Ex-Indian SC judge lays bare BJP agenda.
Amid rising persecution of minority groups in India, a former judge of India’s Supreme Court has issued a chilling warning to Muslims residing in the Hindu-dominated country.
Justice (retd) Markandey Katju, who is also an ex-chairman of the Press Council of India, has cautioned that “Muslims in India will be targeted in coming times, like Jews in [Nazi] Germany, as scapegoats”.
In a tweet, the former SC judge said the increased oppression of Muslims in India was because the ruling “BJP [Bharatiya Janata Party] has no solution 2 [to] economic crisis, which is worsening”.
In an article published in an international magazine, ‘The Week’, earlier this month, Justice Katju wrote that “India has sown seeds for a large-scale guerrilla war in [occupied] Kashmir by stripping the territory of its special status.”
“The time has come to speak the truth that Kashmir will soon become what Vietnam was for the French and the Americans, Afghanistan for the Russians and Spain for Napoleon.”
Repression and persecution in India
Over the past two months, New Delhi’s barbaric actions against Muslims in Indian Occupied Kashmir (IOK) have dominated global headlines.
However, India’s persecution of minority groups goes far beyond the geographical limits of the occupied Himalayan territory.
Violence and discrimination against minorities – particularly Muslims and Dalits (lower caste Hindus) – have increased exponentially under the watch of the right-wing BJP.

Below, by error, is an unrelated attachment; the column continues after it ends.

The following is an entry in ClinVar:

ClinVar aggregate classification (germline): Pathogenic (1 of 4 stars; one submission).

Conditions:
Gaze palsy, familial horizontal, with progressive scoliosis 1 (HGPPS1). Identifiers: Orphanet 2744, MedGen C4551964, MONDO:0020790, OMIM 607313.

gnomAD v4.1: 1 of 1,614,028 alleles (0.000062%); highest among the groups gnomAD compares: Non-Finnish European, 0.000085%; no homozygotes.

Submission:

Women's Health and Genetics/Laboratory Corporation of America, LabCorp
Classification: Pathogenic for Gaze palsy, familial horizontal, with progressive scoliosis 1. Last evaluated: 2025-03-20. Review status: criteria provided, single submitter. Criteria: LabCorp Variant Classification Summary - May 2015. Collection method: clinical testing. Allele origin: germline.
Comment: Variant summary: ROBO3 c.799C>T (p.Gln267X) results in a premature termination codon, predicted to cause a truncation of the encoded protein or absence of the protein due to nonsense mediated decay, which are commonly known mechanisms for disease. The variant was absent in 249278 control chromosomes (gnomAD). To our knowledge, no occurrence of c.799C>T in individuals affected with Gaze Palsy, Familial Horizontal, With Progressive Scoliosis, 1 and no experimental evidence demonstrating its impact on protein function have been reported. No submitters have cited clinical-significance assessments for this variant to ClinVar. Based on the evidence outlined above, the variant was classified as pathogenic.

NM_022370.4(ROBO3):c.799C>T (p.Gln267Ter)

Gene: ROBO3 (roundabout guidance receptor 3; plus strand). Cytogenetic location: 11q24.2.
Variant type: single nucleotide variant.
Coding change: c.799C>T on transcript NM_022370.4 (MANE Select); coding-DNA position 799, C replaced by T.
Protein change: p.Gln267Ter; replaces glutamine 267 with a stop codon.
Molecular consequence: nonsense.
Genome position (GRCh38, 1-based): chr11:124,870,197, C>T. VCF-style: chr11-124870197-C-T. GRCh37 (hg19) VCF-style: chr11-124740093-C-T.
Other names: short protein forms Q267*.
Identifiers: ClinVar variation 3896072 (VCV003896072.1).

Released in June this year, the US State Department’s annual report on religious freedom also raised questions about the Narendra Modi-led government’s inability to curb violent attacks on the country’s Muslim population.
“Mob attacks by violent extremist Hindu groups against minority communities, especially Muslims, continued throughout the year amid rumours that victims had traded or killed cows for beef,” said the report which examined attacks on minorities in India during 2018.
It said Hindu groups had used “violence, intimidation, and harassment” against Muslims and low-caste Dalits in 2017 to force a religion-based national identity.
It also noted reports by non-governmental organisations that the government sometimes failed to act on mob attacks on religious minorities, marginalised communities, and critics of the government.
“Despite Indian government statistics indicating that communal violence has increased sharply over the past two years, the Modi administration has not addressed the problem,” the report said.
The report further said some senior officials from the BJP made “inflammatory speeches” mainly against Muslims, who make up 14 percent of India’s 1.3 billion people.
Another report published by the United States highlighted the “downward trend” witnessed in religious freedom in India and accused New Delhi of “engaging in or tolerating religious freedom violations”.
The United States Commission on International Religious Freedom (USCIRF) Annual Report 2019 placed India on ‘Tier 2’ for actions it said “meet at least one of the elements of the systematic, ongoing, egregious standard for designation as a country of particular concern or CPC, under the International Religious Freedom Act (IRFA)”.
The report stated that “the growth of exclusionary extremist narratives — including, at times, the [Indian] government’s allowance and encouragement of mob violence against religious minorities — have facilitated an egregious and ongoing campaign of violence, intimidation, and harassment against non-Hindu and lower-caste Hindu minorities.”